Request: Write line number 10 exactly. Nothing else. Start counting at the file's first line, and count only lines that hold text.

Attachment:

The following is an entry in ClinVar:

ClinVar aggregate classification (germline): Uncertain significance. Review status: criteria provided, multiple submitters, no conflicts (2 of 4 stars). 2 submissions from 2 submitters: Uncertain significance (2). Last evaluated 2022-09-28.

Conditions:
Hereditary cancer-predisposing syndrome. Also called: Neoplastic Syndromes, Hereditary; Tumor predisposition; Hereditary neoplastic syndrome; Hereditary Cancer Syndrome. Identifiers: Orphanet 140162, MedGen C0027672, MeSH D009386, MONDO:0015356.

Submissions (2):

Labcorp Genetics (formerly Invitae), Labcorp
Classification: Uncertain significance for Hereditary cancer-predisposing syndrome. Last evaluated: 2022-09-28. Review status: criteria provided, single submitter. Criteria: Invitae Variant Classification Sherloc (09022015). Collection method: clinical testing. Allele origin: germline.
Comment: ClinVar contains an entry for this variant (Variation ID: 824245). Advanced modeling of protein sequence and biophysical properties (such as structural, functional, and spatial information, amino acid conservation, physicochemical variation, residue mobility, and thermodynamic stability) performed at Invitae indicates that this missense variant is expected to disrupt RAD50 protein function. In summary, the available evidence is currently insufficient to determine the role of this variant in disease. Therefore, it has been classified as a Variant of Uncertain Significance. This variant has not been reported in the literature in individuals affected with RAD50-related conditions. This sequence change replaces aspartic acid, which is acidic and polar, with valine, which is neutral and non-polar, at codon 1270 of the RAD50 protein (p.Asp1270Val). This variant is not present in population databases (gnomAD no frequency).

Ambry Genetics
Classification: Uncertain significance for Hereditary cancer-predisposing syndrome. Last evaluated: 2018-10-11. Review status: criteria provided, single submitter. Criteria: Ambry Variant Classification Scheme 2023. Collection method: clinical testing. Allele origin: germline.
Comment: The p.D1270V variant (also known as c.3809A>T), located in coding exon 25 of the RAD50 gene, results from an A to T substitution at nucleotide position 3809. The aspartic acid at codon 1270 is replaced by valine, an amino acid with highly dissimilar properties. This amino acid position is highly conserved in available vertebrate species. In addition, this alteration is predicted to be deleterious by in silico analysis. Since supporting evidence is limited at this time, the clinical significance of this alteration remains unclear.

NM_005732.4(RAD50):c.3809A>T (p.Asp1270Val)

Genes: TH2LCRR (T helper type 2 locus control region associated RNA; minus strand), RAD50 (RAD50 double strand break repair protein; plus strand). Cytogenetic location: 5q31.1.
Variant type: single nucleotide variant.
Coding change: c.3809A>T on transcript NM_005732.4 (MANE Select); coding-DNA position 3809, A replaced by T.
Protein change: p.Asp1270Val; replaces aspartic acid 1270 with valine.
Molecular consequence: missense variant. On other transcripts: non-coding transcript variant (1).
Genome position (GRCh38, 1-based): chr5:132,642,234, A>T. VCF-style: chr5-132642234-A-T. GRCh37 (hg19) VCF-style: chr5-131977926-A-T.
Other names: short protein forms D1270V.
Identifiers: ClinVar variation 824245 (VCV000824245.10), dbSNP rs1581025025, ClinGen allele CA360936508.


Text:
Classification: Uncertain significance for Hereditary cancer-predisposing syndrome. Last evaluated: 2018-10-11. Review status: criteria provided, single submitter. Criteria: Ambry Variant Classification Scheme 2023. Collection method: clinical testing. Allele origin: germline.